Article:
Yellowknife Bay water no different than upstream sources, mayor says

For part of today, Yellowknife is going to be drawing its drinking water from a place where water was once suspect — Yellowknife Bay.

Bay's arsenic levels below 2 parts per billion, safety threshold is 10 ppb, mayor says

The City of Yellowknife will draw its water from Yellowknife Bay for an hour or two today, as the new water treatment plant is commissioned. The mayor says arsenic levels are well within safe levels. (Jennifer Geens/CBC)

For part of today, Yellowknife is going to be drawing its drinking water from a place where water was once suspect — Yellowknife Bay.

Typically, drinking water comes from the Yellowknife River, upstream of the old gold mines that flank the city. That's been happening since 1968, when the city built an eight-kilometre-long underwater pipe to the river because of concerns about arsenic contamination from the mines.

But the city's mayor says there's no reason for any concern about arsenic levels in the bay.

"We do regular water testing of water that comes from both the Yellowknife River and Yellowknife Bay for things like turbidity but also for things like arsenic," said Heyck. "Through that testing we've found there's virtually no difference between the arsenic levels in the water drawn from the Yellowknife River and the water drawn from Yellowknife Bay."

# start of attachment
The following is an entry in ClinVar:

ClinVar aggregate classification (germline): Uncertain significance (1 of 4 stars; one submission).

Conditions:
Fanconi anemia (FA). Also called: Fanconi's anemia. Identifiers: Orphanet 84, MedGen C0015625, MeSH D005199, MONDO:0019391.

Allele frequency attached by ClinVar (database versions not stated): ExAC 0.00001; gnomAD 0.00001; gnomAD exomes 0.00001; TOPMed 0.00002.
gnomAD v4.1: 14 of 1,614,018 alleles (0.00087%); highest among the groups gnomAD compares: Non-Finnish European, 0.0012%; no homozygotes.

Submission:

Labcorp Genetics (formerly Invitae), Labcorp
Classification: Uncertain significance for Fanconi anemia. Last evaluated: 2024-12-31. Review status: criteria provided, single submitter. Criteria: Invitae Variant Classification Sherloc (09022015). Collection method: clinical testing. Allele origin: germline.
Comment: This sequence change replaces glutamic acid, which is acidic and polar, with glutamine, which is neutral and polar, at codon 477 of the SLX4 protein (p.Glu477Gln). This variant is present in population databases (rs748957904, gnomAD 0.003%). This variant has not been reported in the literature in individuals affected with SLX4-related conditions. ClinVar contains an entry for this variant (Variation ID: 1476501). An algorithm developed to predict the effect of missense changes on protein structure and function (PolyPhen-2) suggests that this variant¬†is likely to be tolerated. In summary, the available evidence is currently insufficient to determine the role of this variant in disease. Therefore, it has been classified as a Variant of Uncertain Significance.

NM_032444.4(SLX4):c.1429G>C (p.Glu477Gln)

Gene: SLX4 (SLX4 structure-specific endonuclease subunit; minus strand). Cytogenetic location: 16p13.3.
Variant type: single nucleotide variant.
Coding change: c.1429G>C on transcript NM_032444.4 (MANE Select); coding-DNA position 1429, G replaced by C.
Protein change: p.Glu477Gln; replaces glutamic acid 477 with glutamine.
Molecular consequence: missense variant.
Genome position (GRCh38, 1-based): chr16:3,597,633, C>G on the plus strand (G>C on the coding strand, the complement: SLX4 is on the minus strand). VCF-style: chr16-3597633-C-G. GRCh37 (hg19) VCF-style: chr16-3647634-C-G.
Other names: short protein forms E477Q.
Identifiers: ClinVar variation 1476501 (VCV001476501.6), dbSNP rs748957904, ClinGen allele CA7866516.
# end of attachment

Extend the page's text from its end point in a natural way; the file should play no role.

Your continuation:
Heyck says water will be drawn from the Bay for only "about an hour or two" as part of the commissioning of the city's new $30 million water treatment plant.

He says arsenic levels in both the bay and the river are well below two parts per billion. The recommended maximum for safe drinking water is 10 ppb.

In 2010 researchers measured arsenic levels in the lake bed near the bay water intake. The levels ranged from 47,000 ppb to 140,000 ppb.

Heyck says the intake pipe in the bay runs about 30 metres out from the shore and is elevated above the lake bottom.


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